Oliver Chace (August 24, 1769 – May 21, 1852) was an American 18th and 19th-century businessman. He was the founder of several New England textile manufacturing companies in the early 19th century, including the Valley Falls Company, the original antecedent of Berkshire Hathaway, which as of 2019 is one of the largest and most valuable companies in the world.[1]

Oliver Chace
Born(1769-08-24)August 24, 1769
DiedMay 21, 1852(1852-05-21) (aged 82)
  • Susanna Buffington
    (m. 1796; died 1827)
  • Patience Robinson

Early life edit

Chace was born on August 24, 1769, in Swansea, Massachusetts, to Jonathan Chace and Mary Earle, members of well known Yankee families in New England who had come from England in 1630 in the Puritan fleet with Governor John Winthrop. Chace and his family were Quakers (Society of Friends).[2]

Manufacturing career and legacy edit

As a young man, Chace worked as a carpenter for Samuel Slater, who established one of the first successful textile mills in the Americas at Pawtucket, Rhode Island, in 1793. In 1806, Chace eventually started his own textile mill in Swansea, Massachusetts, and then the Troy Cotton & Woolen Manufactory in 1813 in Fall River, Massachusetts, and the Pocasset Manufacturing Company in 1821, also at Fall River.[3] He later acquired and reorganized the Valley Falls Company in Valley Falls, Rhode Island, in 1839.

The Valley Falls Company would eventually acquire the Albion Mills, Tar-Kiln Factory in Burrillville, Manville Mills in Rhode Island, and Moodus Cotton Factory in Connecticut.

Chace's sons and nephews would also be involved in the textile industry of Fall River, Massachusetts, and Valley Falls, Rhode Island, as well as other locations in the area.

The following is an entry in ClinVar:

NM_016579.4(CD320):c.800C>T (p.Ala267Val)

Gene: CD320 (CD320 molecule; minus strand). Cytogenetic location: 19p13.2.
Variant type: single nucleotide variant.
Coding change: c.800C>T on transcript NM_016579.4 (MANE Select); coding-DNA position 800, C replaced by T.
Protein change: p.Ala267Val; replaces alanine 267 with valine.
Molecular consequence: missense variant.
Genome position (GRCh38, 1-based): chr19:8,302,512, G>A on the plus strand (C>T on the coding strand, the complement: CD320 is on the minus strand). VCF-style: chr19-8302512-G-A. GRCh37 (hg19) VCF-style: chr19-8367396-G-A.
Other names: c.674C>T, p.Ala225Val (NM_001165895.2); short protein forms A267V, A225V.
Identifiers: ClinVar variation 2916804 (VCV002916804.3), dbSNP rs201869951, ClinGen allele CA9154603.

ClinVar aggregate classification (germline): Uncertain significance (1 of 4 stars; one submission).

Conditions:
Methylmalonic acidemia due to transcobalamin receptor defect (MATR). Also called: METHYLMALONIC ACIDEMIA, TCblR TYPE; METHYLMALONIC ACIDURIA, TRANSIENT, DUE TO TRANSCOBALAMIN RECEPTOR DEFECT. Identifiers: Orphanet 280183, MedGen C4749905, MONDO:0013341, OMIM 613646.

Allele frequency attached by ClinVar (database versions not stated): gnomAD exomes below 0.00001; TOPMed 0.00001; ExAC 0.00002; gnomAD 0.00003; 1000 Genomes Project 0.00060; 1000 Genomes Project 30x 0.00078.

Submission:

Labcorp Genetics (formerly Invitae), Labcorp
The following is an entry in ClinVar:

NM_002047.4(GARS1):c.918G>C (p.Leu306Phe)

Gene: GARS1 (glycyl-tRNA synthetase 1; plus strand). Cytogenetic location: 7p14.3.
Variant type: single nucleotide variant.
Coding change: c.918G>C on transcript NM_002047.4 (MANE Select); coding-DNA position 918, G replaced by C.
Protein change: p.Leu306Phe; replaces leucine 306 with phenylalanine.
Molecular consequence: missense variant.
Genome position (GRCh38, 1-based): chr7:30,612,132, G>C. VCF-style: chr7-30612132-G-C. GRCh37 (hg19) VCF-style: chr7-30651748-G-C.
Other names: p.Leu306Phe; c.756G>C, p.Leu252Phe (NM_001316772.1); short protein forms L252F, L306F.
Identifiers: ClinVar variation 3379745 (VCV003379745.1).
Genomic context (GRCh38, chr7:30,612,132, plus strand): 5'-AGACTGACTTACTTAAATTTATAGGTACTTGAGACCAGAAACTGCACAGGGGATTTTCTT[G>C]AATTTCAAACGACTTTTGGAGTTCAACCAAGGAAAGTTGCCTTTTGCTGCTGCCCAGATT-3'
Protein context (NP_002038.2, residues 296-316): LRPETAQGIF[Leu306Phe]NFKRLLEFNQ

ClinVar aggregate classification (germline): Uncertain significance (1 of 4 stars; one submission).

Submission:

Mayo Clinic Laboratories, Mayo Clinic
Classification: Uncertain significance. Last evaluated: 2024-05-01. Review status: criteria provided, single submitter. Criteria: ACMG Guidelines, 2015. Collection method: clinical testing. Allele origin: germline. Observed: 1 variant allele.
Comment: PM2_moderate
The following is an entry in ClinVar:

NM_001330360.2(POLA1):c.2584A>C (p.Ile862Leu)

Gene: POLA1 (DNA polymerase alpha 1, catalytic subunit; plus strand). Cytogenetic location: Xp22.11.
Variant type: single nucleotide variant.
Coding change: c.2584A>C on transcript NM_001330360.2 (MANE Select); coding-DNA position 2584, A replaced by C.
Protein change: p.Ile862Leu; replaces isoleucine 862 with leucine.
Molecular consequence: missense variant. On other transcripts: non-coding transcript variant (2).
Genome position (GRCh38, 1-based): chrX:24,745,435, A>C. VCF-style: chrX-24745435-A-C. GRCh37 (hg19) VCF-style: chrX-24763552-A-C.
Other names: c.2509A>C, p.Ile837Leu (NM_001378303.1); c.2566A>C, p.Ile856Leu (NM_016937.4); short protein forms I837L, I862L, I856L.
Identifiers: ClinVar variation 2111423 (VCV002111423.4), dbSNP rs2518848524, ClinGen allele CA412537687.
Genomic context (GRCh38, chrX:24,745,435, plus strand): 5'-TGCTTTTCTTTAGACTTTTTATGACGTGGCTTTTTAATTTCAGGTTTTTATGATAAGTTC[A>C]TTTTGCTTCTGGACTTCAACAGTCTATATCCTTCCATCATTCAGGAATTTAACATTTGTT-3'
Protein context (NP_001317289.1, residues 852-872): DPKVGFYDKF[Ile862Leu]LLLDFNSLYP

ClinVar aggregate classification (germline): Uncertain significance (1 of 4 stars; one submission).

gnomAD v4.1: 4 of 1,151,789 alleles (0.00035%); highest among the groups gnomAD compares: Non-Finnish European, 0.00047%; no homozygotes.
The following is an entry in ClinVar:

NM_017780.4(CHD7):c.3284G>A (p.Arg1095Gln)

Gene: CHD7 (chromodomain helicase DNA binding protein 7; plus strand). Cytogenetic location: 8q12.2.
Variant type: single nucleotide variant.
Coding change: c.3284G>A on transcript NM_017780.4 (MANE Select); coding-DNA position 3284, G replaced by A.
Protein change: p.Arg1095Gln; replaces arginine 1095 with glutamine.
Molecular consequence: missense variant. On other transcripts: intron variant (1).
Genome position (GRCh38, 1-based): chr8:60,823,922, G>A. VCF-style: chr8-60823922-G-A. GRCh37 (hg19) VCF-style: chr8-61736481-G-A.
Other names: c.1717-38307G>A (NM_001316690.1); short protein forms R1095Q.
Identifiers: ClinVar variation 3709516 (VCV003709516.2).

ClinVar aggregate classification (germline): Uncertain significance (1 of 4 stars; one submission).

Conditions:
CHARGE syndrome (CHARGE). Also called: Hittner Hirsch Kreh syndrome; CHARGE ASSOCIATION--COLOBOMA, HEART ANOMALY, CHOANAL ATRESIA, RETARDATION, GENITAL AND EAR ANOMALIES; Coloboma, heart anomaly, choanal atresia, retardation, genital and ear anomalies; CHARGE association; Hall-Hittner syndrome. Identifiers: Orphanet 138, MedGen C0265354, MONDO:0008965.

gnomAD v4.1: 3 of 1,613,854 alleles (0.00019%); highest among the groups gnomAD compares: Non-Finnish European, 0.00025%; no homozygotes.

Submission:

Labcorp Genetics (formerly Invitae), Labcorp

He was the father-in-law of Elizabeth Buffum Chace, a noted 19th-century activist in the anti-slavery, women's rights, and prison reform movements.[4] Through her, he was the grandfather of the mathematician Arnold Buffum Chace and the author and activist Lillie Buffum Chace Wyman.

Chace died on May 21, 1852, and was buried in the Old Quaker Burial Ground in Providence on Olive Street.[5]

Berkshire Hathaway edit

In 1929, the Valley Falls Company, and others, would combine with the Berkshire Manufacturing Company of Adams, Massachusetts, to become Berkshire Fine Spinning Associates. In 1955, Berkshire Fine Spinning Associates would merge with Hathaway Manufacturing Company of New Bedford, Massachusetts, to become Berkshire Hathaway.

Chace's descendant Malcolm Chace, Jr. was chairman of Berkshire Hathaway when investor Warren Buffett began buying stock in 1962.[6] When Buffett took control of the company in 1965, Chace refused to sell his share and remained on the board of directors.[6]

Personal life edit

Chace married Susanna Buffington on September 15, 1796. They had seven children together.[7] Chace's two eldest sons, Harvey (born 1797) and Samuel Buffington (born 1800) would later follow their father into the textile business.[8] Susanna Chace died on July 30, 1827. Oliver's second marriage was to Patience Robinson. They had no children.

See also edit

References edit

  1. ^ "Here Are the Fortune 500's Most Valuable Companies".
  2. ^ Elizabeth Buffum Chace, 1806–1899: Her Life and Its Environment, Volume 1 By Lillie Buffum Chace Wyman, Arthur Crawford Wyman (W.B. Clarke Company, 1914), pg. 21
  3. ^ A Centennial History of Fall River
  4. ^ Elizabeth Buffum Chace and Lillie Chace Wyman: A Century of Abolitionist
  5. ^ Oliver Chace Family Tree
  6. ^ a b Setton, Dolly (October 12, 1998). "The Berkshire Bunch". Retrieved August 19, 2015. {{cite journal}}: Cite journal requires |journal= (help)
  7. ^ History of Bristol County, Massachusetts, J. W. Lewis & Co., 1883
  8. ^ New England families, genealogical and memorial, Lewis historical publishing company, 1915

External links edit